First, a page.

Saunders: It was. I found it thrilling because it seemed that, as Anthony Burgess focused his attention on inventing a new language, that process was simultaneously creating a new world. It felt like language and world were sort of co-creating each other.
Iâve always had, since I was a little kid first starting to read, an aversion to language that felt flat, or too ânormal.â I remember having that response to some of our reading books: âDavid, a kindly stout boy, walked up his street, past trees and houses.â And I just felt like, first, âKill me,â and second, âThat is a lie.â That flat language is not doing justice to reality. I just have no interest in writing in a style that complies too closely with what Iâve heard called âconsensus reality.â This is maybe a bit of a neurosis of mine. So as you try through revision to depart from that flatness, what youâre really doing, ritually, is destabilizing your lazy habitual perceptions.
If you write (God forbid): âJim, a successful insurance executive, walked into the Holiday Inn lobby in a happy, cheerful spirit,â and read what youâve written, and almost throw up, well, what youâll want to do in revision is purge the prose of whatever it was that sickened you: âJim (happy, cheerful Jim) once again dragged himself into the freaking Holiday Inn.â So now Jimâs happy cheerfulness reads as something heâs tired of, and faking. Which is, to my ear, at least, a little better. And if you feel, as I would, an aversion to now having to laboriously try to describe a Holiday Inn, you might shake things up by invention: As in: âJim (happy, cheerful Jim) once again dragged his tired, divorced ass into the freaking Macomb, Ill., Holiday Inn, MindGetting (out of sheer boredom) âApril 1, 1865/this geog/pretty girl,â and then, thankfully (for the 10-second window allowed by his âPremier TimeTravelâ pass), was transformed into Maggie OâDoole, who stood looking down at her hoop skirt, then up at the lobby, which now was a Midwestern meadow, one lone hawk circling overhead.â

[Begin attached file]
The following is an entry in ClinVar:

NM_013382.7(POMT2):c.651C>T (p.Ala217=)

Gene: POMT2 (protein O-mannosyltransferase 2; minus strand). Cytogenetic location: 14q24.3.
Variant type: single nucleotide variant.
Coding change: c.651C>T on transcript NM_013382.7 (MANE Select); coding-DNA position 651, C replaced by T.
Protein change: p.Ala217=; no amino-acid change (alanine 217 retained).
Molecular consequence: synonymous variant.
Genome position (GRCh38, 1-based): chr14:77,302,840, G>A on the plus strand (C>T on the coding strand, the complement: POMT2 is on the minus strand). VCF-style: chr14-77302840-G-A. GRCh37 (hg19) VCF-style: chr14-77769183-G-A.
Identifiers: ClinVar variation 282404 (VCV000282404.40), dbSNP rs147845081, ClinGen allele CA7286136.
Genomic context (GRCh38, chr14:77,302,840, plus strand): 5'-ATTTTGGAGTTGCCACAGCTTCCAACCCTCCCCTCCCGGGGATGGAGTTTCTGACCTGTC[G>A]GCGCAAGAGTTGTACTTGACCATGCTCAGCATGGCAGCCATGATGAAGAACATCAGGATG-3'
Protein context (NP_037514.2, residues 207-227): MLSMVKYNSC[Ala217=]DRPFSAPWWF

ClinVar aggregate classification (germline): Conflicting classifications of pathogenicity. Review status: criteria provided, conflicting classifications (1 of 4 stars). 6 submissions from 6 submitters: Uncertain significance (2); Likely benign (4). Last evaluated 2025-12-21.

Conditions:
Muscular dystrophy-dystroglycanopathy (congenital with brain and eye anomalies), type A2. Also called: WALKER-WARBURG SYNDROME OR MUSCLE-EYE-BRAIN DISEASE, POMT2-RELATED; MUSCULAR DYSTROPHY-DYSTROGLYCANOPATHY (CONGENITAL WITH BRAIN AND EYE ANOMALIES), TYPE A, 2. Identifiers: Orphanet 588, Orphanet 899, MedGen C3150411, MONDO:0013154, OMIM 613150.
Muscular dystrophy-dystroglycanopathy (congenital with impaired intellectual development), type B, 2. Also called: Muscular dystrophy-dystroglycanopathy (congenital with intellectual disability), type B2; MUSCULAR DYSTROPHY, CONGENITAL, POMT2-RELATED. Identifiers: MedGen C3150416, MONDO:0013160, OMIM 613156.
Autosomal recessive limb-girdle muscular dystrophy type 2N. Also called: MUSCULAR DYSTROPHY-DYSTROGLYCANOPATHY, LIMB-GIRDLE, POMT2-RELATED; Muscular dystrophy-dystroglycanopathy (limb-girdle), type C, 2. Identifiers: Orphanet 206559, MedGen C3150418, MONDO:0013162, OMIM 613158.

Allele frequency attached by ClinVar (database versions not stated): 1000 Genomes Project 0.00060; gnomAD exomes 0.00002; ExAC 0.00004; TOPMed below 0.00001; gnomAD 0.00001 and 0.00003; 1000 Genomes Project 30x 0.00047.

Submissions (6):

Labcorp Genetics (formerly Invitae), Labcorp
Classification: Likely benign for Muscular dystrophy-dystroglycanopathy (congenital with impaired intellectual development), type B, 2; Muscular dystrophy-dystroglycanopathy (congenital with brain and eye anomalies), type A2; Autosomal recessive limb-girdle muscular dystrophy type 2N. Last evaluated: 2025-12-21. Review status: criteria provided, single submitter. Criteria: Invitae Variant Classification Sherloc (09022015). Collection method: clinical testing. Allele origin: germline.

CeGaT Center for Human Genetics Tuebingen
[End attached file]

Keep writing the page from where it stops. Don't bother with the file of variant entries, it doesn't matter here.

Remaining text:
What the hell does all of that (which just now came out in a spontaneous language lurch, away from banality) even mean? Well, it would appear that Jim has a computer in his head, and that he âMindGetsâ (a verb, seems like) a subroutine designed to transform him into a PRETTY GIRL, on APRIL 1, 1865, in THIS GEOGRAPHY (i.e., the meadow in which the Holiday Inn now stands). This is what I heard a young writer recently describe as ârevising via contempt.â My unhappiness with what Iâd written led to that lurch, which led to: the future, or something that sounds as if itâs meant to be the future.
Egan: I think form has worked that way for me â as a bridge into a different world that can comfortably and naturally contain it. It happened with Twitter. Iâd been interested for a long time in using it to write fiction â not so much because of the small structural units, which Twitter obviously didnât invent, but the sense of these utterances appearing digitally one after another from some distant place. I kept thinking, what kind of story would need to be told that way? How can it not just feel like a conventional story broken down and delivered sequentially?